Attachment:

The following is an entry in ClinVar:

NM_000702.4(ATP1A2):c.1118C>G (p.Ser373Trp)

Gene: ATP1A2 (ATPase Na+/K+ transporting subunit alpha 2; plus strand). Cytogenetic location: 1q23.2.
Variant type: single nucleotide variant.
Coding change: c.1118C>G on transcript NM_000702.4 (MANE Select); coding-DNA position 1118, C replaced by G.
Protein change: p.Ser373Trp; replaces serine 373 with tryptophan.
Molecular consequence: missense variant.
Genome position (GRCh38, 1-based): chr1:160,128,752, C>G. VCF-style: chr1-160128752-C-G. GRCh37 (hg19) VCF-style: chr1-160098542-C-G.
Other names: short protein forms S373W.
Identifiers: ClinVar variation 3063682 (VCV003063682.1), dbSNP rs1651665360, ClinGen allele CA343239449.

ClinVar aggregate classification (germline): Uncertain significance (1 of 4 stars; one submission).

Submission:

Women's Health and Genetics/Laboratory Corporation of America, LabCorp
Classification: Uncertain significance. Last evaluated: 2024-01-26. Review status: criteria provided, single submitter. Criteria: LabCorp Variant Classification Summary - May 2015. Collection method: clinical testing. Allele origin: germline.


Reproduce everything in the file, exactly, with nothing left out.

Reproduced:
The following is an entry in ClinVar:

NM_000702.4(ATP1A2):c.1118C>G (p.Ser373Trp)

Gene: ATP1A2 (ATPase Na+/K+ transporting subunit alpha 2; plus strand). Cytogenetic location: 1q23.2.
Variant type: single nucleotide variant.
Coding change: c.1118C>G on transcript NM_000702.4 (MANE Select); coding-DNA position 1118, C replaced by G.
Protein change: p.Ser373Trp; replaces serine 373 with tryptophan.
Molecular consequence: missense variant.
Genome position (GRCh38, 1-based): chr1:160,128,752, C>G. VCF-style: chr1-160128752-C-G. GRCh37 (hg19) VCF-style: chr1-160098542-C-G.
Other names: short protein forms S373W.
Identifiers: ClinVar variation 3063682 (VCV003063682.1), dbSNP rs1651665360, ClinGen allele CA343239449.

ClinVar aggregate classification (germline): Uncertain significance (1 of 4 stars; one submission).

Submission:

Women's Health and Genetics/Laboratory Corporation of America, LabCorp
Classification: Uncertain significance. Last evaluated: 2024-01-26. Review status: criteria provided, single submitter. Criteria: LabCorp Variant Classification Summary - May 2015. Collection method: clinical testing. Allele origin: germline.